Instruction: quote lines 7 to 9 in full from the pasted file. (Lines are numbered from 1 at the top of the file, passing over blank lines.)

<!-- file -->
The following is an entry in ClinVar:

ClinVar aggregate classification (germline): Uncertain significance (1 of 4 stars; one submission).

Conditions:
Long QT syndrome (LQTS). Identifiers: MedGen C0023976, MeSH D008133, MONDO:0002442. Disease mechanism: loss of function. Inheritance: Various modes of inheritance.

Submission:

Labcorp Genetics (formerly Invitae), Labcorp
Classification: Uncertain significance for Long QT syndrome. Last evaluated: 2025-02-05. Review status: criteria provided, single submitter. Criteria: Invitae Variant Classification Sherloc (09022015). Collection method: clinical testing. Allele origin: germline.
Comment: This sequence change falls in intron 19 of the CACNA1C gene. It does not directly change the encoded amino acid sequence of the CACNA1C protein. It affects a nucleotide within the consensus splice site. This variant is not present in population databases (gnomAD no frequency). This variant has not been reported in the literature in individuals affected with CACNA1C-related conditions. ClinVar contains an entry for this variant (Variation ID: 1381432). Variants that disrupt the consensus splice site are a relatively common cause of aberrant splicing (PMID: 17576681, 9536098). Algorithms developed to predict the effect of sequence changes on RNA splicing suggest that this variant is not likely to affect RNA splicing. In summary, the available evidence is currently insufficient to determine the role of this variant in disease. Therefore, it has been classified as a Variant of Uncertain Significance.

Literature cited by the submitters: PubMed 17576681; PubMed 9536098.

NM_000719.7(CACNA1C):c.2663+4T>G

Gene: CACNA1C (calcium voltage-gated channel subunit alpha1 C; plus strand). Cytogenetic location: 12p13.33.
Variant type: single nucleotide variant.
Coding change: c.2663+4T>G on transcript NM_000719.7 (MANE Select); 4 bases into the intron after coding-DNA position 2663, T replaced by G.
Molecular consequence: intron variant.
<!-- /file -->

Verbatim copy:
Classification: Uncertain significance for Long QT syndrome. Last evaluated: 2025-02-05. Review status: criteria provided, single submitter. Criteria: Invitae Variant Classification Sherloc (09022015). Collection method: clinical testing. Allele origin: germline.
Comment: This sequence change falls in intron 19 of the CACNA1C gene. It does not directly change the encoded amino acid sequence of the CACNA1C protein. It affects a nucleotide within the consensus splice site. This variant is not present in population databases (gnomAD no frequency). This variant has not been reported in the literature in individuals affected with CACNA1C-related conditions. ClinVar contains an entry for this variant (Variation ID: 1381432). Variants that disrupt the consensus splice site are a relatively common cause of aberrant splicing (PMID: 17576681, 9536098). Algorithms developed to predict the effect of sequence changes on RNA splicing suggest that this variant is not likely to affect RNA splicing. In summary, the available evidence is currently insufficient to determine the role of this variant in disease. Therefore, it has been classified as a Variant of Uncertain Significance.

Literature cited by the submitters: PubMed 17576681; PubMed 9536098.